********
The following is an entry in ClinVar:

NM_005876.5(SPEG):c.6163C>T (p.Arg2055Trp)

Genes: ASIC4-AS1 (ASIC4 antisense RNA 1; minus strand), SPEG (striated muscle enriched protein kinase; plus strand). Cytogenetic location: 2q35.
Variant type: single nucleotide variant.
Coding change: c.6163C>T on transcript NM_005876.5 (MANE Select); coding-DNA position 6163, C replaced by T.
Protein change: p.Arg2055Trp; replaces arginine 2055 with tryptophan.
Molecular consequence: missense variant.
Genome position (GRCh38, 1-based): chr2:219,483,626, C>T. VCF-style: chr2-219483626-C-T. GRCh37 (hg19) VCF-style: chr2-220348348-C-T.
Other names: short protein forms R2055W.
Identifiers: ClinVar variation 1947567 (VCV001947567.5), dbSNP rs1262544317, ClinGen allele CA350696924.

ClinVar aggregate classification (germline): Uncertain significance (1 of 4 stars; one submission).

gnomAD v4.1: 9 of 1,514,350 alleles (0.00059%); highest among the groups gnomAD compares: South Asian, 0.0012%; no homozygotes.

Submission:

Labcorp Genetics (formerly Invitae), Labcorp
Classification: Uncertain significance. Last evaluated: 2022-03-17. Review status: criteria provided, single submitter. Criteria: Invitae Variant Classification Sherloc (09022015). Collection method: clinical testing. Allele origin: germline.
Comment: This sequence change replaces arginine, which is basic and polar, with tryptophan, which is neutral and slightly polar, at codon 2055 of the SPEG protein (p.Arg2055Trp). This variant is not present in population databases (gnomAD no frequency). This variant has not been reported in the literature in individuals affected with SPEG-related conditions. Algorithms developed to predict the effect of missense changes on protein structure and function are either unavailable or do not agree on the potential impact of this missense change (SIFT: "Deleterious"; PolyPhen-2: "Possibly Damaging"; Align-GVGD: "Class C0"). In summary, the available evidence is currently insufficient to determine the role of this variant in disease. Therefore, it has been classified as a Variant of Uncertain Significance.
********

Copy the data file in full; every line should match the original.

The following is an entry in ClinVar:

NM_005876.5(SPEG):c.6163C>T (p.Arg2055Trp)

Genes: ASIC4-AS1 (ASIC4 antisense RNA 1; minus strand), SPEG (striated muscle enriched protein kinase; plus strand). Cytogenetic location: 2q35.
Variant type: single nucleotide variant.
Coding change: c.6163C>T on transcript NM_005876.5 (MANE Select); coding-DNA position 6163, C replaced by T.
Protein change: p.Arg2055Trp; replaces arginine 2055 with tryptophan.
Molecular consequence: missense variant.
Genome position (GRCh38, 1-based): chr2:219,483,626, C>T. VCF-style: chr2-219483626-C-T. GRCh37 (hg19) VCF-style: chr2-220348348-C-T.
Other names: short protein forms R2055W.
Identifiers: ClinVar variation 1947567 (VCV001947567.5), dbSNP rs1262544317, ClinGen allele CA350696924.

ClinVar aggregate classification (germline): Uncertain significance (1 of 4 stars; one submission).

gnomAD v4.1: 9 of 1,514,350 alleles (0.00059%); highest among the groups gnomAD compares: South Asian, 0.0012%; no homozygotes.

Submission:

Labcorp Genetics (formerly Invitae), Labcorp
Classification: Uncertain significance. Last evaluated: 2022-03-17. Review status: criteria provided, single submitter. Criteria: Invitae Variant Classification Sherloc (09022015). Collection method: clinical testing. Allele origin: germline.
Comment: This sequence change replaces arginine, which is basic and polar, with tryptophan, which is neutral and slightly polar, at codon 2055 of the SPEG protein (p.Arg2055Trp). This variant is not present in population databases (gnomAD no frequency). This variant has not been reported in the literature in individuals affected with SPEG-related conditions. Algorithms developed to predict the effect of missense changes on protein structure and function are either unavailable or do not agree on the potential impact of this missense change (SIFT: "Deleterious"; PolyPhen-2: "Possibly Damaging"; Align-GVGD: "Class C0"). In summary, the available evidence is currently insufficient to determine the role of this variant in disease. Therefore, it has been classified as a Variant of Uncertain Significance.